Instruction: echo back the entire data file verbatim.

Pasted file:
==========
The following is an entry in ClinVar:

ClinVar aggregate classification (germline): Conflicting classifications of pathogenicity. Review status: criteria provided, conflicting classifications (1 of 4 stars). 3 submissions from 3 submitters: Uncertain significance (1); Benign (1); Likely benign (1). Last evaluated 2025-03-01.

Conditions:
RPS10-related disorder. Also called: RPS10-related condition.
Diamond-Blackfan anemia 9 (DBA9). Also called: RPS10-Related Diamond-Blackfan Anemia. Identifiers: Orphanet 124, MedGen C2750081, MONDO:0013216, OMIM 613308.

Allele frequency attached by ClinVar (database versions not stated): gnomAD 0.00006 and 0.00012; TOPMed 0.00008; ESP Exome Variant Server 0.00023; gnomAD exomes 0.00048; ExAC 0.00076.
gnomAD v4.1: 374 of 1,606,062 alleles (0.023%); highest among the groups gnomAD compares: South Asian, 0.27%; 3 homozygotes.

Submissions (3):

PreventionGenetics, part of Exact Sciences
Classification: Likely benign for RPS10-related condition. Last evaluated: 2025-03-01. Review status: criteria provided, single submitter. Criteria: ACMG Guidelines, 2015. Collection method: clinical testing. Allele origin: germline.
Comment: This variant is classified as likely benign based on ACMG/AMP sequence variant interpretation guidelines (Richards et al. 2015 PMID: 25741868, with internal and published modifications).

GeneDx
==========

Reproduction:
The following is an entry in ClinVar:

ClinVar aggregate classification (germline): Conflicting classifications of pathogenicity. Review status: criteria provided, conflicting classifications (1 of 4 stars). 3 submissions from 3 submitters: Uncertain significance (1); Benign (1); Likely benign (1). Last evaluated 2025-03-01.

Conditions:
RPS10-related disorder. Also called: RPS10-related condition.
Diamond-Blackfan anemia 9 (DBA9). Also called: RPS10-Related Diamond-Blackfan Anemia. Identifiers: Orphanet 124, MedGen C2750081, MONDO:0013216, OMIM 613308.

Allele frequency attached by ClinVar (database versions not stated): gnomAD 0.00006 and 0.00012; TOPMed 0.00008; ESP Exome Variant Server 0.00023; gnomAD exomes 0.00048; ExAC 0.00076.
gnomAD v4.1: 374 of 1,606,062 alleles (0.023%); highest among the groups gnomAD compares: South Asian, 0.27%; 3 homozygotes.

Submissions (3):

PreventionGenetics, part of Exact Sciences
Classification: Likely benign for RPS10-related condition. Last evaluated: 2025-03-01. Review status: criteria provided, single submitter. Criteria: ACMG Guidelines, 2015. Collection method: clinical testing. Allele origin: germline.
Comment: This variant is classified as likely benign based on ACMG/AMP sequence variant interpretation guidelines (Richards et al. 2015 PMID: 25741868, with internal and published modifications).

GeneDx